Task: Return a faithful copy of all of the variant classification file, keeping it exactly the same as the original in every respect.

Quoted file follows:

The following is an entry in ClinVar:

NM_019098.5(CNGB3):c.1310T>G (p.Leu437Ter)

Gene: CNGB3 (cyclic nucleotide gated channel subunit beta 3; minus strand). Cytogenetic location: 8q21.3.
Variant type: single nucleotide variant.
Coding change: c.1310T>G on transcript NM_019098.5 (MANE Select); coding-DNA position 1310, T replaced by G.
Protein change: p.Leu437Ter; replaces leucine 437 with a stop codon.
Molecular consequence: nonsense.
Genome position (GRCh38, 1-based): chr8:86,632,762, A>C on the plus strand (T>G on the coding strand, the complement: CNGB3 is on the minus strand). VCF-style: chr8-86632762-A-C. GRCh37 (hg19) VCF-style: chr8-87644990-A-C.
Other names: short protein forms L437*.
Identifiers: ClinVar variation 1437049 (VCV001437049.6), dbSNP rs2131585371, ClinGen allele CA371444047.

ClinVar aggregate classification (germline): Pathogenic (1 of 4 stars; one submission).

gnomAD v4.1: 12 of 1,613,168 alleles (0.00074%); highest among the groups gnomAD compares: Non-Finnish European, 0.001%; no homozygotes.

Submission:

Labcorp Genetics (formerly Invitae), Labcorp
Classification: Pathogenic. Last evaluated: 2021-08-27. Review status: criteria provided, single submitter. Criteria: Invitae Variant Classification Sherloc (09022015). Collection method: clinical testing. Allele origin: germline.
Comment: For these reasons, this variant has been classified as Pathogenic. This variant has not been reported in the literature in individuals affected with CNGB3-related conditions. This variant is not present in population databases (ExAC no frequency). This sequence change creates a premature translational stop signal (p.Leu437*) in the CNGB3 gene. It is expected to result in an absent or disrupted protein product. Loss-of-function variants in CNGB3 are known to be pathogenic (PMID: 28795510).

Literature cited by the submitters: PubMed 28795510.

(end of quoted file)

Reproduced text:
The following is an entry in ClinVar:

NM_019098.5(CNGB3):c.1310T>G (p.Leu437Ter)

Gene: CNGB3 (cyclic nucleotide gated channel subunit beta 3; minus strand). Cytogenetic location: 8q21.3.
Variant type: single nucleotide variant.
Coding change: c.1310T>G on transcript NM_019098.5 (MANE Select); coding-DNA position 1310, T replaced by G.
Protein change: p.Leu437Ter; replaces leucine 437 with a stop codon.
Molecular consequence: nonsense.
Genome position (GRCh38, 1-based): chr8:86,632,762, A>C on the plus strand (T>G on the coding strand, the complement: CNGB3 is on the minus strand). VCF-style: chr8-86632762-A-C. GRCh37 (hg19) VCF-style: chr8-87644990-A-C.
Other names: short protein forms L437*.
Identifiers: ClinVar variation 1437049 (VCV001437049.6), dbSNP rs2131585371, ClinGen allele CA371444047.

ClinVar aggregate classification (germline): Pathogenic (1 of 4 stars; one submission).

gnomAD v4.1: 12 of 1,613,168 alleles (0.00074%); highest among the groups gnomAD compares: Non-Finnish European, 0.001%; no homozygotes.

Submission:

Labcorp Genetics (formerly Invitae), Labcorp
Classification: Pathogenic. Last evaluated: 2021-08-27. Review status: criteria provided, single submitter. Criteria: Invitae Variant Classification Sherloc (09022015). Collection method: clinical testing. Allele origin: germline.
Comment: For these reasons, this variant has been classified as Pathogenic. This variant has not been reported in the literature in individuals affected with CNGB3-related conditions. This variant is not present in population databases (ExAC no frequency). This sequence change creates a premature translational stop signal (p.Leu437*) in the CNGB3 gene. It is expected to result in an absent or disrupted protein product. Loss-of-function variants in CNGB3 are known to be pathogenic (PMID: 28795510).

Literature cited by the submitters: PubMed 28795510.